Anti-regulation Discourses, Nuclear Safety, and the Role of STS

By William J. Kinsella

Despite the proliferation of issues marking the turbulent beginnings of the Trump presidency, many important questions have received little or no public attention. One question involves the future of the U.S. Nuclear Regulatory Commission (NRC), whose stated mission, proclaimed on a banner at the top of the agency’s website, is “protecting people and the environment.” As anti-regulation discourses become increasingly normalized and budget priorities shift, actors in both government and the nuclear industry may soon be seeking changes that could impair that crucial mission. Perspectives from the field of science and technology studies (STS) may help anticipate and respond to the challenges ahead.

Following the 2011 disaster at Fukushima, critics pointed to regulatory laxity as a key factor in the meltdowns that followed the Tōhoko earthquake and tsunami. In Japan, those events are widely known as the “triple disaster” of “3-11.” For STS scholars, they demonstrate a convergence of environmental forces, technological vulnerabilities, and human failures. As we observe the sixth anniversary of Fukushima it is appropriate to ask: could such a thing happen in Trump’s America?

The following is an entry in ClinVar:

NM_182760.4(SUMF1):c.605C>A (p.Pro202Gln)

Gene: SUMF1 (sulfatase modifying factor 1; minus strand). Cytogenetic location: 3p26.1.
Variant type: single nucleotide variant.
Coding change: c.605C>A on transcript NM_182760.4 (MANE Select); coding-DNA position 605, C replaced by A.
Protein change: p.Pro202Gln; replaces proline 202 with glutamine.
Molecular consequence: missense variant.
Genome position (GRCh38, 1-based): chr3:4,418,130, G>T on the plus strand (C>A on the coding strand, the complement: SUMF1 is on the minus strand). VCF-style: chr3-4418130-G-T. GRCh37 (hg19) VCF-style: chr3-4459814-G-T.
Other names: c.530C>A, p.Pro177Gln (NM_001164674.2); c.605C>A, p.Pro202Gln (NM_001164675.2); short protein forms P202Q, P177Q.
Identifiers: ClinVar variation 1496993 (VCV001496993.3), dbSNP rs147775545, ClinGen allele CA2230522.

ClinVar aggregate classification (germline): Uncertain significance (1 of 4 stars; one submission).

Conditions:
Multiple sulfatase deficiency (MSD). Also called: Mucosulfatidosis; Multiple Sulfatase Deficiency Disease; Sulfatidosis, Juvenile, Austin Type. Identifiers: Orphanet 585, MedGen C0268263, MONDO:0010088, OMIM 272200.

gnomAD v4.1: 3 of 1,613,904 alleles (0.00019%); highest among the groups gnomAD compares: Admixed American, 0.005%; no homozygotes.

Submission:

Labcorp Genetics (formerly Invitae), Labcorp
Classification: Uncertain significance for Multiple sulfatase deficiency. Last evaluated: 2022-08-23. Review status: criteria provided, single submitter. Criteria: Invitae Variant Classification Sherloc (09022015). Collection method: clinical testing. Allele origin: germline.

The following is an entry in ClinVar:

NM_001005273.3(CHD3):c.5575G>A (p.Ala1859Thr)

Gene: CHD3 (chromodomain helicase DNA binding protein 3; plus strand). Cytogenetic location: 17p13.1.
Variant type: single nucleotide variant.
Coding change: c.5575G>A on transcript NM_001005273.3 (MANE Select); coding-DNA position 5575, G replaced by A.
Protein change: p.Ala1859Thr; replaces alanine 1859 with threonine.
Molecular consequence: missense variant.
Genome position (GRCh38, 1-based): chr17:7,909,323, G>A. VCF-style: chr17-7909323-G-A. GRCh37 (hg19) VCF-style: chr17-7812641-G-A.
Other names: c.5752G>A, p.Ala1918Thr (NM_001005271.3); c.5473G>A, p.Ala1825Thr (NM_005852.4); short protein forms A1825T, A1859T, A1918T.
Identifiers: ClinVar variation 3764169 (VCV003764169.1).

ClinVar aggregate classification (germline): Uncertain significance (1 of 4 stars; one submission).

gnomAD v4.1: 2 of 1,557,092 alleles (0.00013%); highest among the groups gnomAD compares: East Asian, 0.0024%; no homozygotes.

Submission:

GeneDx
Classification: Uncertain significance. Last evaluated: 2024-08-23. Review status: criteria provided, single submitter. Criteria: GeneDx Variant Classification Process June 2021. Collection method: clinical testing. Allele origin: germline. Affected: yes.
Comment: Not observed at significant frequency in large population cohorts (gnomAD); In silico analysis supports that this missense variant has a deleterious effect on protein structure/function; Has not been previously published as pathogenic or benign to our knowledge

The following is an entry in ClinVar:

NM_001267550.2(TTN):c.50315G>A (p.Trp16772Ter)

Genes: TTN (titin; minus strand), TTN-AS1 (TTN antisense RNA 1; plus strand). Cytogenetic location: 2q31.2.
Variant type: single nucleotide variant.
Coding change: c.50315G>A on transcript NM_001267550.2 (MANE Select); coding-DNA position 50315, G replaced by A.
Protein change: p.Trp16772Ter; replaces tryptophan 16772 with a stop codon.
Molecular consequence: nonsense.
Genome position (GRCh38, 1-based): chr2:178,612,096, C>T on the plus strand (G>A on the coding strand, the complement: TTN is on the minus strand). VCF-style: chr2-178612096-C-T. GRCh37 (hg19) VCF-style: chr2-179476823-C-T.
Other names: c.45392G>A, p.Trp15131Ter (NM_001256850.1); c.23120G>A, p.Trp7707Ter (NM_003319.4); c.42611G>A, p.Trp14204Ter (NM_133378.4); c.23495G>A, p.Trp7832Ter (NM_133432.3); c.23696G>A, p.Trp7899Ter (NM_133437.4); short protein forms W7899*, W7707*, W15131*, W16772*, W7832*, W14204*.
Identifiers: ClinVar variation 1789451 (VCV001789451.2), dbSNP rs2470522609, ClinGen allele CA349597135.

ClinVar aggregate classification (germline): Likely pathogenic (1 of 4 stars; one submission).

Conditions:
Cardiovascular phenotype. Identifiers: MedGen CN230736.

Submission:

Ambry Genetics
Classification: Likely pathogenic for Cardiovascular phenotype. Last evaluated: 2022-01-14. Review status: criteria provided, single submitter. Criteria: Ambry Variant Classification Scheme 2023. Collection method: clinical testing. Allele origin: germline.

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Democracy Disrupted: Silicon Valley’s Unprecedented Opportunity to Innovate in the First 100 Days of Trump

By Margo Boenig-Liptsin

Silicon Valley, the model and symbol of technological innovation, is at a cross-roads. While the state of California mobilizes to defend its vision of the future against the Trump administration, Silicon Valley is confronting its own attitudes towards democracy in its self-proclaimed mission to implement “disruptive” innovations in society.

At stake in the conflict between Silicon Valley and Trump are two different ideas of what makes for a good — or “great,” to use President Trump’s own words — future. In Silicon Valley, the best is still ahead of us and the future holds limitless potential that can be unlocked through technological disruption. Although this future delegates tremendous power to technology, it nevertheless respects diversity, equality, and environment. By contrast, Trump’s vision of a great future is a return to a mythical American past. Trump’s ideal future is frightening because it goes against civil rights, openness of human movement, and finding ways of living together on one planet.

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